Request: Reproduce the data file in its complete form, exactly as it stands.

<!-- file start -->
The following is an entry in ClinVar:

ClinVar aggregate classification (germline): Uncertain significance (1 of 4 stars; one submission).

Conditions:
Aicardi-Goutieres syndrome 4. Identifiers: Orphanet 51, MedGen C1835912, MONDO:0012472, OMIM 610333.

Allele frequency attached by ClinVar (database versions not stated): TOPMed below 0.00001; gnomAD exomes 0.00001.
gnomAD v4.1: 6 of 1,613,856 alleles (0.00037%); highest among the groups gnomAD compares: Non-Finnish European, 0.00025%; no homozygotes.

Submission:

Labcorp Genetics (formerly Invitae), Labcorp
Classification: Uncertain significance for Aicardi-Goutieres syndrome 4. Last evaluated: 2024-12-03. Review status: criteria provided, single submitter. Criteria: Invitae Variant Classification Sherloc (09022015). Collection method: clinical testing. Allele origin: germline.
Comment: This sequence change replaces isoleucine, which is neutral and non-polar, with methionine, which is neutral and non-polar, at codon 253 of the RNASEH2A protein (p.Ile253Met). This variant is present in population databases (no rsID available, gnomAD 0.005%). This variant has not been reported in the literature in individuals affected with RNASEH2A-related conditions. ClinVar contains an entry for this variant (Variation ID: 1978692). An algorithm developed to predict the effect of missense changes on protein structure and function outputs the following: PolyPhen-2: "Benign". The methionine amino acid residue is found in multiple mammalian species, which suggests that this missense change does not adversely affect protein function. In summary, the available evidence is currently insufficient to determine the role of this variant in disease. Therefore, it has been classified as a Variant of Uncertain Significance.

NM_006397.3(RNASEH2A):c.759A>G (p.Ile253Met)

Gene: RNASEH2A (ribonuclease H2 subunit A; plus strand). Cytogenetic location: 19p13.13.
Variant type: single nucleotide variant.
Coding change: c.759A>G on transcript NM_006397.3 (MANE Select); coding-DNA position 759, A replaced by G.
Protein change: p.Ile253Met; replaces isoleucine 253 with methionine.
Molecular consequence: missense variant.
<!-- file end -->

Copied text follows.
The following is an entry in ClinVar:

ClinVar aggregate classification (germline): Uncertain significance (1 of 4 stars; one submission).

Conditions:
Aicardi-Goutieres syndrome 4. Identifiers: Orphanet 51, MedGen C1835912, MONDO:0012472, OMIM 610333.

Allele frequency attached by ClinVar (database versions not stated): TOPMed below 0.00001; gnomAD exomes 0.00001.
gnomAD v4.1: 6 of 1,613,856 alleles (0.00037%); highest among the groups gnomAD compares: Non-Finnish European, 0.00025%; no homozygotes.

Submission:

Labcorp Genetics (formerly Invitae), Labcorp
Classification: Uncertain significance for Aicardi-Goutieres syndrome 4. Last evaluated: 2024-12-03. Review status: criteria provided, single submitter. Criteria: Invitae Variant Classification Sherloc (09022015). Collection method: clinical testing. Allele origin: germline.
Comment: This sequence change replaces isoleucine, which is neutral and non-polar, with methionine, which is neutral and non-polar, at codon 253 of the RNASEH2A protein (p.Ile253Met). This variant is present in population databases (no rsID available, gnomAD 0.005%). This variant has not been reported in the literature in individuals affected with RNASEH2A-related conditions. ClinVar contains an entry for this variant (Variation ID: 1978692). An algorithm developed to predict the effect of missense changes on protein structure and function outputs the following: PolyPhen-2: "Benign". The methionine amino acid residue is found in multiple mammalian species, which suggests that this missense change does not adversely affect protein function. In summary, the available evidence is currently insufficient to determine the role of this variant in disease. Therefore, it has been classified as a Variant of Uncertain Significance.

NM_006397.3(RNASEH2A):c.759A>G (p.Ile253Met)

Gene: RNASEH2A (ribonuclease H2 subunit A; plus strand). Cytogenetic location: 19p13.13.
Variant type: single nucleotide variant.
Coding change: c.759A>G on transcript NM_006397.3 (MANE Select); coding-DNA position 759, A replaced by G.
Protein change: p.Ile253Met; replaces isoleucine 253 with methionine.
Molecular consequence: missense variant.